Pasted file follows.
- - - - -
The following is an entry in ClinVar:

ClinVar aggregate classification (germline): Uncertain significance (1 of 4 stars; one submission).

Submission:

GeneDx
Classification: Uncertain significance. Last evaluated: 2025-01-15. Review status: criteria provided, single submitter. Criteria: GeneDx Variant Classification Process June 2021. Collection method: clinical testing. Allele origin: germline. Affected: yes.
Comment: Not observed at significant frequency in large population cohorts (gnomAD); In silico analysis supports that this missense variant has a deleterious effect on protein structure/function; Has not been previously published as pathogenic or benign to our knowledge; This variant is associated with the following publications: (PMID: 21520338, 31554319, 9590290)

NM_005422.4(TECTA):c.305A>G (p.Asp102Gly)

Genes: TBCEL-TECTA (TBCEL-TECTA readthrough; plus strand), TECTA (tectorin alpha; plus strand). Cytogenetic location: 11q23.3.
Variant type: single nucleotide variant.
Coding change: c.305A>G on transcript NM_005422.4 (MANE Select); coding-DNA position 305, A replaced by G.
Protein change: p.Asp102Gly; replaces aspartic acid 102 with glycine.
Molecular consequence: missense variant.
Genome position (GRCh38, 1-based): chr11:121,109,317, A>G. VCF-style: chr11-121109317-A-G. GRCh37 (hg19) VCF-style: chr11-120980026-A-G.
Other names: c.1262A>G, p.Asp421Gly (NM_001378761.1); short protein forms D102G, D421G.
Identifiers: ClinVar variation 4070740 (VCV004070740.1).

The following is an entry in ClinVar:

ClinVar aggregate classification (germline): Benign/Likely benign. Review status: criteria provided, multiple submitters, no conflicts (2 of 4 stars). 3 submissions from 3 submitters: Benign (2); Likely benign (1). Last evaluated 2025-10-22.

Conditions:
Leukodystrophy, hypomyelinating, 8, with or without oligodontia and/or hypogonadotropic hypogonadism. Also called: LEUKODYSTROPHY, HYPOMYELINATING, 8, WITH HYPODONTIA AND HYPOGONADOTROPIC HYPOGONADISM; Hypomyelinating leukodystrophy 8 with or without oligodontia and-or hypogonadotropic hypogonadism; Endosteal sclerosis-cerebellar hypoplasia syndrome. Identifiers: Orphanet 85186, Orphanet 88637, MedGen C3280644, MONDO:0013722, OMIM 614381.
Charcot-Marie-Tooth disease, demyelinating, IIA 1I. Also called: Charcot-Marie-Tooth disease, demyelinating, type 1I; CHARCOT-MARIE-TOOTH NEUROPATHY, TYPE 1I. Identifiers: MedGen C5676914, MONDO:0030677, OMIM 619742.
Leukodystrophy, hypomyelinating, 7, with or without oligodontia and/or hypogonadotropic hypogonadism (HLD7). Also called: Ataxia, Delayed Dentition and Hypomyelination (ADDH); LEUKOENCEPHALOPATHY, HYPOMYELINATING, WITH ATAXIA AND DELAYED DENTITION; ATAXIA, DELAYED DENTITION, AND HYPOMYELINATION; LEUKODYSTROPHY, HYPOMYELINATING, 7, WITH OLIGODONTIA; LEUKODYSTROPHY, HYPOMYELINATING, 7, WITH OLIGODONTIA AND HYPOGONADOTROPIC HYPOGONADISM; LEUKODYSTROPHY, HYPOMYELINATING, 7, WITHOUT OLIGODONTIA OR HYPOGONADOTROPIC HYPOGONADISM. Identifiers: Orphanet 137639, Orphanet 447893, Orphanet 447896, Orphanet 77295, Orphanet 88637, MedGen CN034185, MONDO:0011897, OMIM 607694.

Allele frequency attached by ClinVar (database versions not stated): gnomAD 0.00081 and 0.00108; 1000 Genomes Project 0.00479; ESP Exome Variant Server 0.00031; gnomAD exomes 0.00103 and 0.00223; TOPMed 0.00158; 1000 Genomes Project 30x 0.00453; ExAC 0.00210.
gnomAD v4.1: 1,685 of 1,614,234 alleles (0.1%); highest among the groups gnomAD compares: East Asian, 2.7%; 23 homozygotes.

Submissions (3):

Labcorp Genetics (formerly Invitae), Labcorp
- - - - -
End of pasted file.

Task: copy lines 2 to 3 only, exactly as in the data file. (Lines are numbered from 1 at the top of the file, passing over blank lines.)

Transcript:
ClinVar aggregate classification (germline): Uncertain significance (1 of 4 stars; one submission).

Submission: